I am pleased to have been invited to speak in the first PFP Regional Symposium on “Peatlands: Why are they important?”. My talk was titled “Peat & Haze: Why haen’t we solved this?” and I spoke on the link between peatland governance and transboundary haze. The other speakers were extremely renowned peat scientists, Dr Salmah Zakaria (Akademi Sains Malaysia), Prof Sue Page (Leicester), and Prof Hans Joosten (Greifswald Mire Centre). You can view a recording of the event here.
I was invited to deliver the keynote speech at the 2019 Southeast Asia Symposium at the University of Puget Sound in Tacoma, Washington state, sponsored by the Luce Initiative on Asian Studies and the Environment. The symposium also featured student reports from field schools in Thailand, as well as a batik workshop and staff lectures. Held during homecoming weekend, the event was well attended by not just students but also by parents and alumni. My kind hosts were Prof Sunil Kukreja and Prof Gareth Barkin from the Department of Sociology and Anthropology.
During the same trip, I also had the opportunity to visit and speak at the University Willamette in Salem, Oregon. Here, Prof Greg Felker from the Department of International Studies kindly organised a slot for my public lecture on “The Political Future of Fires and Haze in Southeast Asia”.
Both lectures were an excellent opportunity for me to share about the air pollution problem in this region with those from North America. During the Q&A and side conversations, I found interesting parallels with the Pacific Northwest’s regional forest fires as well that could influence future research directions.
Women’s Empowerment Summit 2019 National English Camp is organised by Fullbright Teaching Assistants to provide a space for 100 female students from around Malaysia to connect and learn about women’s empowerment.
I was honoured to be able to deliver the opening speech for the camp on 26 September 2019 at the Brickfields Asia Campus. I spoke about my own experiences navigating gender issues in both the home and workplace, and finding a good work-life balance.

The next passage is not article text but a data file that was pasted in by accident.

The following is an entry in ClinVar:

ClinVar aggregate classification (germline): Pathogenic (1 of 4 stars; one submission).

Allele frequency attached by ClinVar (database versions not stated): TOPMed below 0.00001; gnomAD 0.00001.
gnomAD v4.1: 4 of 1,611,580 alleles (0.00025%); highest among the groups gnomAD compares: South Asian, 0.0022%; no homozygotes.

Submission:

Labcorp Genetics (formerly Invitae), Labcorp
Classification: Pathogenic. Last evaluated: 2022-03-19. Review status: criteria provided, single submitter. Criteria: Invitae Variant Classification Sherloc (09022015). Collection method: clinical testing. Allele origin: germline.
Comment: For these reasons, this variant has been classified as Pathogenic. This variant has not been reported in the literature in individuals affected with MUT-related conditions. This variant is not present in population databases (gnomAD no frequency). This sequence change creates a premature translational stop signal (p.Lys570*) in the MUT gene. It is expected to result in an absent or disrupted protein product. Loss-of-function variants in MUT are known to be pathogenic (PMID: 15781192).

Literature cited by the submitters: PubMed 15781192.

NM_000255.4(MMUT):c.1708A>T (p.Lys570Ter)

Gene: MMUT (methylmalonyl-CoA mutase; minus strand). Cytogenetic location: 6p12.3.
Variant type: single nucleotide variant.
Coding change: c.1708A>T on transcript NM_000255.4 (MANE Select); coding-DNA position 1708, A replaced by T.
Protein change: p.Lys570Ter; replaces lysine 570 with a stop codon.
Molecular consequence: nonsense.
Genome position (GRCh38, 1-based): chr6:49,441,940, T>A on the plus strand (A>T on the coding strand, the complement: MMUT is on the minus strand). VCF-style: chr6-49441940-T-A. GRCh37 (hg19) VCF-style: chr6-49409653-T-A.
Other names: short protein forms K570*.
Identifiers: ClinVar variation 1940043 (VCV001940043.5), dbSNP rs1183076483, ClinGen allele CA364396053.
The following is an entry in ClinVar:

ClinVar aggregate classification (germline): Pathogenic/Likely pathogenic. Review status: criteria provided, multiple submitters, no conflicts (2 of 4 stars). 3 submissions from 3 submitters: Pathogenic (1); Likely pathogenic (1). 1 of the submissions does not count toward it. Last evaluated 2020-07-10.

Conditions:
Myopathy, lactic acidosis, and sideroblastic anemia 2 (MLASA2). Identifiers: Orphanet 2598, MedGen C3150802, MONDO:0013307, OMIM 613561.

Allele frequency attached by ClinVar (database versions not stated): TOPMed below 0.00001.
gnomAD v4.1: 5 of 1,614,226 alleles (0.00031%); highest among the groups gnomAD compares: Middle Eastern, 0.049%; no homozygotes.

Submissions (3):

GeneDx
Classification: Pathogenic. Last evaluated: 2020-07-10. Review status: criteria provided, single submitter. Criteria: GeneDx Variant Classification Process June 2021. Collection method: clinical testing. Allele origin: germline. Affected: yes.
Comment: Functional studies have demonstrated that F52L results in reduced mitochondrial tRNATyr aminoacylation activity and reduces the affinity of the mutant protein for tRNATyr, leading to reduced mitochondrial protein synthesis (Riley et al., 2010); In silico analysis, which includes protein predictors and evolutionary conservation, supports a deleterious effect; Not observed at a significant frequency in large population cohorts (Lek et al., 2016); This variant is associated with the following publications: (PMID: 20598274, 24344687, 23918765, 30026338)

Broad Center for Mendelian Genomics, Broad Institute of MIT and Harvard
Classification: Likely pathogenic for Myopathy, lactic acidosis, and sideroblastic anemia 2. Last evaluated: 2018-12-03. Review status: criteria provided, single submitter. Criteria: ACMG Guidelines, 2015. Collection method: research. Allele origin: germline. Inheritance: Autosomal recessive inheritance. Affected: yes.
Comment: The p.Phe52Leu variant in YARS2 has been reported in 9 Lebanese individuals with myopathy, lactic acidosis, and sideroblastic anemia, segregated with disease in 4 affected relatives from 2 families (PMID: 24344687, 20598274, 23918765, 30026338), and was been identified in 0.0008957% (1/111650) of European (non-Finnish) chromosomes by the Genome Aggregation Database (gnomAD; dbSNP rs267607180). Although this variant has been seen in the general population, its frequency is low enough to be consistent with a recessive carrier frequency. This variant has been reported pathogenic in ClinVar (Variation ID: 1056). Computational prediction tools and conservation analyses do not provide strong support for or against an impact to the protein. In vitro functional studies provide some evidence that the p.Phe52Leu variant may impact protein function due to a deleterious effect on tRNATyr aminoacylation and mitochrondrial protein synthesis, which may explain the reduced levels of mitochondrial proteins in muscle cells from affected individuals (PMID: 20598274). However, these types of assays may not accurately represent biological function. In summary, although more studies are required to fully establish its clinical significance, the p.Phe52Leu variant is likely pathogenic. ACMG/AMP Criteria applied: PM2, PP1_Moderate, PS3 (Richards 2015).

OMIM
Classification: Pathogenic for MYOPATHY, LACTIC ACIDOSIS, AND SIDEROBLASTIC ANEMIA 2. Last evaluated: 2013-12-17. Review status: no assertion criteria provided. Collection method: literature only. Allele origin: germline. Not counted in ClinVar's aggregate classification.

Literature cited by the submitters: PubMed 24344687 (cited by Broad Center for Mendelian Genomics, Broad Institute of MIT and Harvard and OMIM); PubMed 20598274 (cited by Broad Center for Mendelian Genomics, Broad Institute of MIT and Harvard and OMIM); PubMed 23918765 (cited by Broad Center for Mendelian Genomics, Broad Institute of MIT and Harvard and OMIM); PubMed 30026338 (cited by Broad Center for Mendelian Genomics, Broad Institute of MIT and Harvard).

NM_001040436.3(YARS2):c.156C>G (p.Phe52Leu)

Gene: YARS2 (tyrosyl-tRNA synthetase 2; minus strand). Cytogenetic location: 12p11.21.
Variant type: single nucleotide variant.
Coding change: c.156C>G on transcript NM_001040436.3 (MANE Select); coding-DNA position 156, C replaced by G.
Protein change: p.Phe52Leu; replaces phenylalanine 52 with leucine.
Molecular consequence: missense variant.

I was among two scholars invited to deliver Keynote Speeches at the National Conference on Humanities and Social Sciences IV held on 17 April 2019 at Universiti Sains Islam Malaysia, Nilai, Negeri Sembilan. My speech was an update on a continuing area of my research, on the concept of transboundary haze as a crime against humanity.
Associate Professor Dr Moniza Waheed also delivered a keynote on political communication and diplomacy.
The University of Nottingham Malaysia Campus kindly invited me to moderate a MINDSET public talk on the topic of “Haze-Free ASEAN 2020?: National and Local Strategies and Challenges in Managing Fires and Haze in Indonesia”. The panelists were two of my friends and colleagues, Dr Rini Astuti, a research fellow at the Asia Research Institute, National University of Singapore, and Mr. Alfajri, lecturer at the Department of International Relations, Universitas Abdurrab, Riau.
The event was also picked up by the Astro AWANI sattelite TV channel, who invited us to continue to discussion on their late night English talk show, “Let’s Talk with Sharaad Kuttan”. The episode, entitled “Haze: More Than The Air We Breathe” was aired at 10pm pm 1 February 2019. The entire clip can be viewed here.
I was recently invited to give one of the keynote speeches for the 55th Annual Meeting of the Association for Tropical Biology and Conservation (ATBC) held in Pullman Hotel, Kuching, Sarawak. My speech was entitled “The Political Future of Haze and Peatlands in Southeast Asia”. The abstract is reproduced below: